- For most of us, the word “repent!” conjures up visions of bearded men in tattered robes carrying signs warning us that the end is near. But this word should have a special meaning to us who are Christians. Both John the Baptist and the Lord Jesus began their ministries with the word “Repent!” (Matthew 3:1; 4:17). Romans 2:4 says that repentance results from God’s goodness. 2 Timothy 2:25 says that it is a gift from God. What does it mean to repent? It is surely something more than to simply apologize or to say “I’m sorry.”
- Both John the Baptist and the Lord Jesus were encouraging their hearers to consider their old way of life, see its vanity, and turn to a new source for their living. Then, as today, people were consumed with studies, careers, families, and issues of morality. Yet they were still hungry. They needed a new life that rose above these concerns and linked them with an eternal life supply.
- In a sense, if you have ever gone on a diet, you have experienced repentance. Your old way of eating seemed enjoyable, but the result was unacceptable. To some, continuing as before may even have proven fatal. To go on a diet is to “repent” from your old eating habits and enter into a new and better way of life.
- To become a Christian is to pass through the gate of repentance. Once we see the vanity of a life without Christ, we turn to Him to take Him as our new life. Like a new diet, we are full of good intentions to live this way forever, fully convinced of its lasting benefits. But, like most diets, we soon find ourselves falling back on old habits. At first we may only sneak a piece of chocolate. Eventually we find ourselves eating like the old self we thought we had left behind.
- Consider the story of the Prodigal Son in Luke 15:11-32. He was a genuine son living with his father, and so is a picture of us as Christians, sons of our Heavenly Father. He had all the advantages of a rich living with plenty of the best food. What caused him to leave? Perhaps he was bored with his rich life, or perhaps the attraction of the world seemed too strong. Whatever his reason, he left his father’s house and soon found himself eating from the world’s table. He was not able to repent until he saw this diet for what it was: swine food. It was hunger, not some high sense of morality, that caused him to repent. Only at the point of genuine dissatisfaction with his situation was he able to return to his father.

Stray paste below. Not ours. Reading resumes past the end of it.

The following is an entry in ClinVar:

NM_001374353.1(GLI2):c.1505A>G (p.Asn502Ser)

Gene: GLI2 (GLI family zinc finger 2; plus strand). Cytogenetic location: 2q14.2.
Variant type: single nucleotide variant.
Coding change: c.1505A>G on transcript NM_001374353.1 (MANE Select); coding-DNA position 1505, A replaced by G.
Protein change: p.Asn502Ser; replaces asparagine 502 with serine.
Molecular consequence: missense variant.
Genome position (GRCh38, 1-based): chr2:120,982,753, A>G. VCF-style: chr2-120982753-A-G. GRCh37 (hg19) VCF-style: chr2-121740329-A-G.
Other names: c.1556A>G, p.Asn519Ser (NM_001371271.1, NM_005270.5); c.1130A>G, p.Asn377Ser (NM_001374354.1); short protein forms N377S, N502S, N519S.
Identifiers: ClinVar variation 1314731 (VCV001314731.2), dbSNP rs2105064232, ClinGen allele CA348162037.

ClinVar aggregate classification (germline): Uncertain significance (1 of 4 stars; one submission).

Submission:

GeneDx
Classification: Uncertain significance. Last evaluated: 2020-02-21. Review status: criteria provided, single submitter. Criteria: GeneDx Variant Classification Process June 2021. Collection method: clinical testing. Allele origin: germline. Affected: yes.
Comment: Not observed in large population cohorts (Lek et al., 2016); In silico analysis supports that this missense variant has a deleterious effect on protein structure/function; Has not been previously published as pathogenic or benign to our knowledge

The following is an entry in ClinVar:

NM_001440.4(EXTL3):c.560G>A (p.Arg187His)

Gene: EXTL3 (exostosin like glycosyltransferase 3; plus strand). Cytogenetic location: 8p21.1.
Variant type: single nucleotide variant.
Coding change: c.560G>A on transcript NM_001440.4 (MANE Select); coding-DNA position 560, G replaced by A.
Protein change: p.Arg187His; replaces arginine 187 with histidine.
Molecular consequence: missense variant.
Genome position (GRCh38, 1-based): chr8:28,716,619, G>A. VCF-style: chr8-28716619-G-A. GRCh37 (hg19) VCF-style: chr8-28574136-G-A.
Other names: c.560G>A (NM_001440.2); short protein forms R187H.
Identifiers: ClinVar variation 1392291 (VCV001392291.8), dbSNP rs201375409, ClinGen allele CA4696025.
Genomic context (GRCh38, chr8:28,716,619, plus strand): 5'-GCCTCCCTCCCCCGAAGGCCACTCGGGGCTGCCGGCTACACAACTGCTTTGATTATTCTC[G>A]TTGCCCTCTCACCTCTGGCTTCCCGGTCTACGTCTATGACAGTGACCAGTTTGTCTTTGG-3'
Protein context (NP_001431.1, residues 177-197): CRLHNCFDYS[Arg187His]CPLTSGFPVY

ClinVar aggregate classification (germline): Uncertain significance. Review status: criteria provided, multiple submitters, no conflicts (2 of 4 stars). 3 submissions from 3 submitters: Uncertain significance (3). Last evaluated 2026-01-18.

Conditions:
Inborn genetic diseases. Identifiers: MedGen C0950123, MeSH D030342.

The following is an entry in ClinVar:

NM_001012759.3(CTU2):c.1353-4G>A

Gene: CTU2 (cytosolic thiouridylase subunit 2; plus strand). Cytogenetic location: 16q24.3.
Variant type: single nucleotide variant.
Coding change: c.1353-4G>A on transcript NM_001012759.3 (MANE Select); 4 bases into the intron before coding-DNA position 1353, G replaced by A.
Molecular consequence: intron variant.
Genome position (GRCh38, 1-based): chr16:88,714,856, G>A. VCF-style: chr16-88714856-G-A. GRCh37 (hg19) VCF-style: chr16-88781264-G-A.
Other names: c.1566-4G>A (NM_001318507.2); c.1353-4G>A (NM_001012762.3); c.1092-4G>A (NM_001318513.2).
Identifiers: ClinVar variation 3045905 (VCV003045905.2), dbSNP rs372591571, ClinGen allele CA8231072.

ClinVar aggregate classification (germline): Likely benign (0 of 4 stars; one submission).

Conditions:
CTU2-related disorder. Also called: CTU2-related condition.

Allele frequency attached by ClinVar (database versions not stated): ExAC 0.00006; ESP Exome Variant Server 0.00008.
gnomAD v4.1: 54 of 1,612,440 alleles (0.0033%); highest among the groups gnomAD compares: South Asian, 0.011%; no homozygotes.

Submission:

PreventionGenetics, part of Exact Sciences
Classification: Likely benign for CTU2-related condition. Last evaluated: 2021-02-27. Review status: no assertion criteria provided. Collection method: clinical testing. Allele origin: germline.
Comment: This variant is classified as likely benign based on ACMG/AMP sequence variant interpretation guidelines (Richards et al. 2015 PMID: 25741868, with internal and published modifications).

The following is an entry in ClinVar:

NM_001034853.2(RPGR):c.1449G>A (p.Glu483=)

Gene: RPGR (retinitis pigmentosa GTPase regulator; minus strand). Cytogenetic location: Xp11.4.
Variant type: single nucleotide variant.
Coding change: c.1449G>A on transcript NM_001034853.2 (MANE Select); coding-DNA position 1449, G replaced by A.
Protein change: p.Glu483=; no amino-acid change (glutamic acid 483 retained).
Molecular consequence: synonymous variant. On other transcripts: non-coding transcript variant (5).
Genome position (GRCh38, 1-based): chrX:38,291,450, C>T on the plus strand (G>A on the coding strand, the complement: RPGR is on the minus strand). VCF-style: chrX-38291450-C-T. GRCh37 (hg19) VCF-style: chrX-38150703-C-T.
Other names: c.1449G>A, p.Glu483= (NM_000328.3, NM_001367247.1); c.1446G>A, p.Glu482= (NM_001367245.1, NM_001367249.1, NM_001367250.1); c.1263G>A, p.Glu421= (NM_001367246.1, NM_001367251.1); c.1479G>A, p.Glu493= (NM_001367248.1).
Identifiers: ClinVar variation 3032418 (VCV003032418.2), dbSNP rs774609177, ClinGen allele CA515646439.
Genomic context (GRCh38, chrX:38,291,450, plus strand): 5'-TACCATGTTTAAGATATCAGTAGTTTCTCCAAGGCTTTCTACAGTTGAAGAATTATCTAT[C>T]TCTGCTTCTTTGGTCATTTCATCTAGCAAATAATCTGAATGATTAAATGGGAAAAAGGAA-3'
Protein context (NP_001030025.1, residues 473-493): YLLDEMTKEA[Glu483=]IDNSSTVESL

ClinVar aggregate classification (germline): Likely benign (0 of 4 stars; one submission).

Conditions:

What about Us?
- As Christians we also may discover, quite to our surprise, that our diet has for some reason turned to “swine food.” It is no longer nourishing to the life within us. We should recognize that such a realization is our Father’s mercy. He is telling us that we have left His dining table and is calling us back. We must repent by leaving our “swine food” and return to the Father to receive the diet we were born to eat. Like the prodigal son in Luke, our Father is waiting for us with open arms. He desires to kill the fatted calf for us and throw a feast on our behalf.
- All Christians go through the gateway of repentance again and again in order to learn what it is to fully depend upon our Father. It is normal. Repentance is a gift from God, allowing us to return to Him again and again. Christian growth is not that we grow out of the need for repentance, but that we learn to repent all the more quickly. It is not a shameful thing to repent. The Father is always waiting.